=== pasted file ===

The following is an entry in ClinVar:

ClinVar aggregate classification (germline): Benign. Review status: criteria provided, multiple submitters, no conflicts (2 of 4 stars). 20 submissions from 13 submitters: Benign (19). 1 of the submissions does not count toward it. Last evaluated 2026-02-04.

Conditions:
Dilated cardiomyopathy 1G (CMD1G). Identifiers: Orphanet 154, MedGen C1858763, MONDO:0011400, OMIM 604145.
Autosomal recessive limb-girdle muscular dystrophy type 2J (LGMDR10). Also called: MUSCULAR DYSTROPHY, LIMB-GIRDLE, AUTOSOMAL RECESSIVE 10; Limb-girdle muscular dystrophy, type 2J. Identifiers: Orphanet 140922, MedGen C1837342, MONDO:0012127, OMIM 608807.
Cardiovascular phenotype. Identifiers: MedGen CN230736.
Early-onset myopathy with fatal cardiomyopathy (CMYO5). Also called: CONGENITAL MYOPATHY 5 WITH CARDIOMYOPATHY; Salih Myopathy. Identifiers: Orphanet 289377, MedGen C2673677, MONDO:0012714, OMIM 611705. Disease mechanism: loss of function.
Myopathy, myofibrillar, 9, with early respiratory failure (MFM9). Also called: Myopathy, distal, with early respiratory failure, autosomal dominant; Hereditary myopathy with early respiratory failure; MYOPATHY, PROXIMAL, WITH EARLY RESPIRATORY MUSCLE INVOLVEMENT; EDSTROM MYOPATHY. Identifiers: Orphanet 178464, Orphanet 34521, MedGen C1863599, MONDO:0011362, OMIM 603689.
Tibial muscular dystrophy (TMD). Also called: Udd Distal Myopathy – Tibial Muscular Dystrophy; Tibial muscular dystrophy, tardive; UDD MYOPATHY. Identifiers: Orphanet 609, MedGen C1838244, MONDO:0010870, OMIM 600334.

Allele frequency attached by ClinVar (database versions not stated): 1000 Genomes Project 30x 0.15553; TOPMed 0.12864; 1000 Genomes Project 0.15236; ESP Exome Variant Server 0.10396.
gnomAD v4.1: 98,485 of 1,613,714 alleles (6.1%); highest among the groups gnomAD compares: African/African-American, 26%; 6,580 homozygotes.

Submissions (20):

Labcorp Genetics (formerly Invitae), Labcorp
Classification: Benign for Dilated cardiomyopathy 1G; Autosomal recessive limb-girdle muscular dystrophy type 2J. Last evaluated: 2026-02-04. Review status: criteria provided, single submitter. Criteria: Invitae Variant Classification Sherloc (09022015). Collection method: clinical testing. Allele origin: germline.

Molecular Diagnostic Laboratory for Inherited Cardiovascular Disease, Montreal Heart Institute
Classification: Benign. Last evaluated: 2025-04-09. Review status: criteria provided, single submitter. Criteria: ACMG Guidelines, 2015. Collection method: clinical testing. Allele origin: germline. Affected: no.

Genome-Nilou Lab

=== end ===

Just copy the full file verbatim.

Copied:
The following is an entry in ClinVar:

ClinVar aggregate classification (germline): Benign. Review status: criteria provided, multiple submitters, no conflicts (2 of 4 stars). 20 submissions from 13 submitters: Benign (19). 1 of the submissions does not count toward it. Last evaluated 2026-02-04.

Conditions:
Dilated cardiomyopathy 1G (CMD1G). Identifiers: Orphanet 154, MedGen C1858763, MONDO:0011400, OMIM 604145.
Autosomal recessive limb-girdle muscular dystrophy type 2J (LGMDR10). Also called: MUSCULAR DYSTROPHY, LIMB-GIRDLE, AUTOSOMAL RECESSIVE 10; Limb-girdle muscular dystrophy, type 2J. Identifiers: Orphanet 140922, MedGen C1837342, MONDO:0012127, OMIM 608807.
Cardiovascular phenotype. Identifiers: MedGen CN230736.
Early-onset myopathy with fatal cardiomyopathy (CMYO5). Also called: CONGENITAL MYOPATHY 5 WITH CARDIOMYOPATHY; Salih Myopathy. Identifiers: Orphanet 289377, MedGen C2673677, MONDO:0012714, OMIM 611705. Disease mechanism: loss of function.
Myopathy, myofibrillar, 9, with early respiratory failure (MFM9). Also called: Myopathy, distal, with early respiratory failure, autosomal dominant; Hereditary myopathy with early respiratory failure; MYOPATHY, PROXIMAL, WITH EARLY RESPIRATORY MUSCLE INVOLVEMENT; EDSTROM MYOPATHY. Identifiers: Orphanet 178464, Orphanet 34521, MedGen C1863599, MONDO:0011362, OMIM 603689.
Tibial muscular dystrophy (TMD). Also called: Udd Distal Myopathy – Tibial Muscular Dystrophy; Tibial muscular dystrophy, tardive; UDD MYOPATHY. Identifiers: Orphanet 609, MedGen C1838244, MONDO:0010870, OMIM 600334.

Allele frequency attached by ClinVar (database versions not stated): 1000 Genomes Project 30x 0.15553; TOPMed 0.12864; 1000 Genomes Project 0.15236; ESP Exome Variant Server 0.10396.
gnomAD v4.1: 98,485 of 1,613,714 alleles (6.1%); highest among the groups gnomAD compares: African/African-American, 26%; 6,580 homozygotes.

Submissions (20):

Labcorp Genetics (formerly Invitae), Labcorp
Classification: Benign for Dilated cardiomyopathy 1G; Autosomal recessive limb-girdle muscular dystrophy type 2J. Last evaluated: 2026-02-04. Review status: criteria provided, single submitter. Criteria: Invitae Variant Classification Sherloc (09022015). Collection method: clinical testing. Allele origin: germline.

Molecular Diagnostic Laboratory for Inherited Cardiovascular Disease, Montreal Heart Institute
Classification: Benign. Last evaluated: 2025-04-09. Review status: criteria provided, single submitter. Criteria: ACMG Guidelines, 2015. Collection method: clinical testing. Allele origin: germline. Affected: no.

Genome-Nilou Lab